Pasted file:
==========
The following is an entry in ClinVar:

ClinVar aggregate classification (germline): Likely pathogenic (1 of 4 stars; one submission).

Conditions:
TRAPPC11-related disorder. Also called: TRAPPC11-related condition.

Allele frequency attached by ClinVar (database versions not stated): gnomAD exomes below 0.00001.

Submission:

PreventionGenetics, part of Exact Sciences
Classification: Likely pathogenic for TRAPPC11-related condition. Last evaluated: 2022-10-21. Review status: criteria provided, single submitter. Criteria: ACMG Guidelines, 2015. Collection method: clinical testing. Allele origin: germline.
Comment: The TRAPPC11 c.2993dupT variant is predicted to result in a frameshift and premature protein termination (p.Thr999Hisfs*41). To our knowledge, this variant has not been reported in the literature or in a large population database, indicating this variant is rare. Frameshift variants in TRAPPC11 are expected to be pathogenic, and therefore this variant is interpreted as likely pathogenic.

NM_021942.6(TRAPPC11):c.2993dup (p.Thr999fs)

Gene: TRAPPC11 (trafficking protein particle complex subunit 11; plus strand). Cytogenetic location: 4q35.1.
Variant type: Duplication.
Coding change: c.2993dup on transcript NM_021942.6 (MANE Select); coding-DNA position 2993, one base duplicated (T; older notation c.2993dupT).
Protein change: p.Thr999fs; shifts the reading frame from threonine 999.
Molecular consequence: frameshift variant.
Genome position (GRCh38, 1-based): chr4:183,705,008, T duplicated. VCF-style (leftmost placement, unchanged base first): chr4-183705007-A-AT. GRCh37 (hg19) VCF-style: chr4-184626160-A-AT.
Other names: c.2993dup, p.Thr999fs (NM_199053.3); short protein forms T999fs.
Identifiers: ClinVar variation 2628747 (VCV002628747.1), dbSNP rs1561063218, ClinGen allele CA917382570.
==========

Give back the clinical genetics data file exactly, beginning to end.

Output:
The following is an entry in ClinVar:

ClinVar aggregate classification (germline): Likely pathogenic (1 of 4 stars; one submission).

Conditions:
TRAPPC11-related disorder. Also called: TRAPPC11-related condition.

Allele frequency attached by ClinVar (database versions not stated): gnomAD exomes below 0.00001.

Submission:

PreventionGenetics, part of Exact Sciences
Classification: Likely pathogenic for TRAPPC11-related condition. Last evaluated: 2022-10-21. Review status: criteria provided, single submitter. Criteria: ACMG Guidelines, 2015. Collection method: clinical testing. Allele origin: germline.
Comment: The TRAPPC11 c.2993dupT variant is predicted to result in a frameshift and premature protein termination (p.Thr999Hisfs*41). To our knowledge, this variant has not been reported in the literature or in a large population database, indicating this variant is rare. Frameshift variants in TRAPPC11 are expected to be pathogenic, and therefore this variant is interpreted as likely pathogenic.

NM_021942.6(TRAPPC11):c.2993dup (p.Thr999fs)

Gene: TRAPPC11 (trafficking protein particle complex subunit 11; plus strand). Cytogenetic location: 4q35.1.
Variant type: Duplication.
Coding change: c.2993dup on transcript NM_021942.6 (MANE Select); coding-DNA position 2993, one base duplicated (T; older notation c.2993dupT).
Protein change: p.Thr999fs; shifts the reading frame from threonine 999.
Molecular consequence: frameshift variant.
Genome position (GRCh38, 1-based): chr4:183,705,008, T duplicated. VCF-style (leftmost placement, unchanged base first): chr4-183705007-A-AT. GRCh37 (hg19) VCF-style: chr4-184626160-A-AT.
Other names: c.2993dup, p.Thr999fs (NM_199053.3); short protein forms T999fs.
Identifiers: ClinVar variation 2628747 (VCV002628747.1), dbSNP rs1561063218, ClinGen allele CA917382570.